The United Way of Southwest Alabama funded The Basics Southwest Alabama initiative to help new mothers, parents, caregivers, families, and children during the first three years of life, when 80% of brain growth occurs. During this period, skill gaps between socio-economic, racial, and ethnic groups become clearly apparent. Simple interactions can help. In fact, everyday interactions between children, their parents, and other caregivers provide abundant opportunities to give every child a more equal start in life.
The Basics are five evidence-based parenting and caregiving principles that can benefit children from all backgrounds. The Basics Southwest Alabama campaign will work with broad range of community organizations and early childhood programs s to ensure that every parent and caregiver has full support to use The Basics practices as well.
The Basics Southwest Alabama campaign was launched by Coastal Conversations, a platform for increased civic awareness and engagement across our region. Costal Conversation’s goal is to make our region the best place to live, work and play.
The Basics Southwest Alabama was inspired by the Boston Basics organization, a public-private partnership that grew out of work by the Achievement Gap Initiative (AGI) at Harvard University. AGI is a university-wide effort based at the Harvard Graduate School of Education and the Harvard Kennedy School, supporting governmental, civic, and private sector mechanisms to close skill gaps between racial, ethnic, and income group, and to raise achievement levels for all children.
The Basics are five evidence-based nurturing practices that encompass much of what experts find is important for children ages 0-3 to experience. During these early years, a child’s brain is growing at a rapid speed. Because 80% of brain growth happens in the first three years of a child’s life, learning actually begins at birth. Building a strong foundation for learning early on ensures that children can reach their full potential as they grow! Anyone who interacts with children can do The Basics; parents, caregivers, neighbors, and even organizations who serve families with young children can provide brain boosting experiences by doing The Basics. Every child from every background can benefit from routinely experiencing the five Basics.
Take Care Of Yourself.
When life gets stressful, it’s important to take care of yourself so you can be there for your Try sharing tasks with friends or family members, taking walks, doing a hobby you enjoy, or practicing deep breathing. Try different strategies and see what works best for you. Be sure to ask for help when you need it, and talk to your doctor if you often feel sad or stressed. All parents and caregivers need help.
Use Any Language.
Speak in whatever language you are most comfortable. All languages help children’s development. It’s great if your child grows up speaking more than one language!
Math Is Everywhere.
Every child’s brain is wired for math. Make talking about numbers, shapes patterns and comparisons a focus of your time together and watch your child learn to love math
Play Is Essential.
Exploring through movement and play encourages curiosity, exploration, and discovery, and supports the development of motor skills and healthy body.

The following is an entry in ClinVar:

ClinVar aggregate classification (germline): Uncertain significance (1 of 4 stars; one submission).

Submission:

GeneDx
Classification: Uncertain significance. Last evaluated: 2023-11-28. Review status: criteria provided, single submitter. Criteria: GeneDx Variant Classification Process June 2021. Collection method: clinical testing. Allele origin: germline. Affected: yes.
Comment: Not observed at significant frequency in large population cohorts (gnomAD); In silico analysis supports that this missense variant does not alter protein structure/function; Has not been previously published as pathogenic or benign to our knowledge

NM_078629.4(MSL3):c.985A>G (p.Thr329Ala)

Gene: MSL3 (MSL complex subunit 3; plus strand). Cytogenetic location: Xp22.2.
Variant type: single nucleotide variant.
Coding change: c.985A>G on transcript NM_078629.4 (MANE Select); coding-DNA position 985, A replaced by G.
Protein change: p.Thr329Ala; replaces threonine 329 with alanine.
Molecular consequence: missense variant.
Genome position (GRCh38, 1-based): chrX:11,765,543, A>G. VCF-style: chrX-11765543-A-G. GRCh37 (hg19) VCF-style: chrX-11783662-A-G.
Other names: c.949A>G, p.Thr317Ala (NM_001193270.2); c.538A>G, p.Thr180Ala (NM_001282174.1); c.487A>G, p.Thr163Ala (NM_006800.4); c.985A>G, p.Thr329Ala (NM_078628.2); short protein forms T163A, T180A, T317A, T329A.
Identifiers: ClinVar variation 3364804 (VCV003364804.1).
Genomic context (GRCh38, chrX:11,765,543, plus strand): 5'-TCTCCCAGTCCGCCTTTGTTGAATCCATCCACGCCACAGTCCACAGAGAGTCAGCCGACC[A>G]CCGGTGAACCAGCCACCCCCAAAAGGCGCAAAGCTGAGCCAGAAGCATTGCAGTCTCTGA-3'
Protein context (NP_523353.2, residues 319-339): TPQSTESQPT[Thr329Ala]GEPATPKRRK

Reading And Discussing Stories Are Vital To Language And Literacy.
Reading and discussing stories engages children in thinking and builds their knowledge, reasoning, and early literacy skills.
For more information about The Basics, contact Dr. Deborah Curry at email@example.com or 251.433.3624
With your help, our growing organization will work with more community centers, healthcare providers, child care and early learning centers, libraries and community centers, and families in Southwest Alabama and beyond to prepare all children to learn and succeed. We are grateful for donations of any size–every dollar will be put directly to work on behalf of children ages 0-3 and their families.
Please join us to make a difference in the lives of Southwest Alabama’s children and families. Support The Basics today.
(4:28) Key concepts are showing love and responding to children’s signals, the importance of routines, and strategies for coping with stress. Use this video as a springboard for discussions with parents and caregivers or in professional development
(3:21) Key concepts are expressing affection, eye contact, the importance of back-and-forth interactions and conversations, and the roles of singing and pointing in the development of communication skills. Use the video as a springboard for discussions with parents and caregivers or in professional development
(4:12) Key concepts are young children’s capacity for learning early math ideas, counting sets, and finding everyday opportunities to engage children in math talk and problem solving. Use the video as a springboard for discussions with parents and caregivers or in professional development.
(4:10) Key concepts are ways babies and toddlers play and explore their surroundings, supporting physical development, and ways to build on children’s natural curiosity. Use the video as a springboard for discussions with parents and caregivers or in professional development.
(4:14) Key concepts are how to read with an infant, strategies for making book time interactive, and tips for engaging children in back-and-forth conversations during reading. Use the video as a springboard for discussions with parents and caregivers or in professional development
For more resources, visit https://toolkit.thebasics.org/en/community-toolkit/
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